Examining the Importance of Student Interaction on an Institutional Learning Management System as Opposed to Social Media Platforms in an ODeL Environment: A Case of Second Year Students in an African literature Course at Unisa View Digital Media
Paper Presentation in a Themed Session Vivienne Hlatshwayo
Students registered at Unisa have access to an online learning management system (LMS) referred to as Moodle. This platform enables students and lecturers to interact in various ways within the institution. However, there are many other platforms that students can utilise to engage outside the formal LMS provided by the university. Most of the results regarding research conducted on student interaction on the Unisa LMS have pointed out ‘lack of participation’ as the main challenge. In addition, it is arguable that most students are more active on social media platforms than the LMS provided by their institution. Consequently, this paper attempts to examine the relevance of specific social media platforms students utilise and how these platforms could be affecting the teaching and learning process. Using the qualitative method, data comprising participants from a second-year level (African literature module) was collected online. Preliminary findings of this study suggest that students preferred interaction outside the institution’s LMS platform because their concerns were addressed immediately, they had access to tutors, and there were no deadlines to meet in the chat rooms. However, some participants confirmed that most of the information posted on some of the platforms was inaccurate, the tutors were not experts, they were made to pay for some information. To conclude, this paper addresses strategies to address the problems identified in social media and institutional LMS platforms. To avoid compromising the quality of the institutional LMS platform, a recommendation for continuous supportive measures for students is also included on this paper.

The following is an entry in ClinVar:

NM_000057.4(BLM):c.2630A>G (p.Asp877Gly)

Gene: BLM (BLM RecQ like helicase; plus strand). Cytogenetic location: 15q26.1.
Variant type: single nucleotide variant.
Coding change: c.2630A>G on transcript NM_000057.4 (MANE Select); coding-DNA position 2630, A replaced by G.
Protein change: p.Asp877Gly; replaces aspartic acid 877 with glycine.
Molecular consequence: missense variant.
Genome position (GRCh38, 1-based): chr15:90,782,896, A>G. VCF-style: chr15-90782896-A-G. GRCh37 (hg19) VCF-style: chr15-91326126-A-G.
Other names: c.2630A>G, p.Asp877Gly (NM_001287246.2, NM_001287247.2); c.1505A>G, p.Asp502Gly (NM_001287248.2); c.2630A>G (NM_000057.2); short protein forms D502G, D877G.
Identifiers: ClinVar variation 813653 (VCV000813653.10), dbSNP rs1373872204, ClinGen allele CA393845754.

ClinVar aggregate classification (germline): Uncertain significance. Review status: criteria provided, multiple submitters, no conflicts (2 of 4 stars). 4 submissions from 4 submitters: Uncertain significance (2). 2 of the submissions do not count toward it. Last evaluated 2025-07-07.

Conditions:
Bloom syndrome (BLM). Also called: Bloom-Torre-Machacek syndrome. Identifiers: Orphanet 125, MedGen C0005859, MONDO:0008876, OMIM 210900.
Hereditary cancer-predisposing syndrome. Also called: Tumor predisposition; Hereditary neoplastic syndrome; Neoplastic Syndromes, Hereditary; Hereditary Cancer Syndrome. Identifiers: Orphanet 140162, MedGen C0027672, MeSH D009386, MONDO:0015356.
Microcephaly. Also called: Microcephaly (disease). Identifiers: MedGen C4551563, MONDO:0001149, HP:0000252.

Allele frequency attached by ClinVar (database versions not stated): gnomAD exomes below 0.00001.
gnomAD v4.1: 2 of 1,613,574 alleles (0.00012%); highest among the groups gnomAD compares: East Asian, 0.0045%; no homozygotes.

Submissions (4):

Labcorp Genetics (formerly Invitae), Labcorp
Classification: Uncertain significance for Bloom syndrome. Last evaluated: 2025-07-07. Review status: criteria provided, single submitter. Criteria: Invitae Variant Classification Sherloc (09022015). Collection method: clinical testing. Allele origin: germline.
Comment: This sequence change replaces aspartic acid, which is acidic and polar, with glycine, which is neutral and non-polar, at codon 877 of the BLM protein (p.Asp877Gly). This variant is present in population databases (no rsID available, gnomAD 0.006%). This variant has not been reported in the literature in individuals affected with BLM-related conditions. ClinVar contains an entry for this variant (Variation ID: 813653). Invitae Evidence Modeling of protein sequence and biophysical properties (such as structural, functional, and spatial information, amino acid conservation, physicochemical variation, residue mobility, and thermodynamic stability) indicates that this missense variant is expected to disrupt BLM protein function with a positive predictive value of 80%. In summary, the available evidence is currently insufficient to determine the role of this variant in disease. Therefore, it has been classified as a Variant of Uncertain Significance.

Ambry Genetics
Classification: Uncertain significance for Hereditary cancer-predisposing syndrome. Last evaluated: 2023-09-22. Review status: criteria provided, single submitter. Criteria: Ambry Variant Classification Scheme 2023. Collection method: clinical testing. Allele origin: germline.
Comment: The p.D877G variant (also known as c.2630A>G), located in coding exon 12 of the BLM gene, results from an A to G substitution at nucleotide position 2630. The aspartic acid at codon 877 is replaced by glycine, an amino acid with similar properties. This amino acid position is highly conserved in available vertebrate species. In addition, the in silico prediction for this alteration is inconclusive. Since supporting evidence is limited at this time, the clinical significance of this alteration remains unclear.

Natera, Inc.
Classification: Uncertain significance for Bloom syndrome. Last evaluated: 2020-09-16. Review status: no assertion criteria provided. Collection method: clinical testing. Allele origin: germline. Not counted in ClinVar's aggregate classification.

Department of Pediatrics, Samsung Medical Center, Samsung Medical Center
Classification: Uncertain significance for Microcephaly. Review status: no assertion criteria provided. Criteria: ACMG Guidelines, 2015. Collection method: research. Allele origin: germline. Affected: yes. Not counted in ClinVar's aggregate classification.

Language Education, Postmemory and Change: Revisiting English Language Lessons from Elementary to Undergraduate Contexts
This paper reflects on a research-based investigation in a context of Language Education in English with students of an Elementary School in São Paulo and an Undergraduate course of English Language in Pernambuco. Our research dialogues postmemory studies (MATTOS; COURA, 2021; HIRSCH, 2008), Critical Literacies (MENEZES DE SOUZA, 2019; MONTE MÓR, 2009) and Critical Applied Linguistics (PENNYCOOK, 2005), focused on Language Education practices. First, we introduce a study developed by Andrea Mattos here in Brazil, however approached by Hirsch, related to the postmemory studies, in other words, an inter- and trans-generational transmission of traumatic knowledge and experience. Second, we address the idea of language education allied to "being critical", tracing an overview of studies in the area. Lastly, we approach the practice of such readings in activities with students from two different contexts, so that they respond to the provocations brought by the studies mentioned in this work. Themes such as the Holocaust and the Military Dictatorship in Brazil were approached, with interesting results that move us towards new practices in the English lessons.
This paper analyzes a discussion headed by Kevin Roose in Folha de São Paulo newspaper about a piece of art created by artificial intelligence, which got the award in the digital art category in the annual Colorado art contest. This award aroused polemic discussions towards the future of Art and the artists, as well as ethics, plagiarism and authorship. We look critically into this debate trying to do a meaning making exercise (DERRIDA, 1978; RICOUER, 1978) using the lenses of digital literacy (GEE; HAYES, 2011) and critical and decolonial interpretations (FOUCAULT, 1980; VERONELLI; DAITCH, 2021; (MONTE MÓR, 2000). Our reflections are among many on multiple understandings on this matter, and bring to the thought that maybe the reason for this issue being in such a turmoil is because of the crisis moment that some onto epistemological foundations are passing through. Perhaps it’s time to reframe some concepts, relations, perceptions, and interpretations.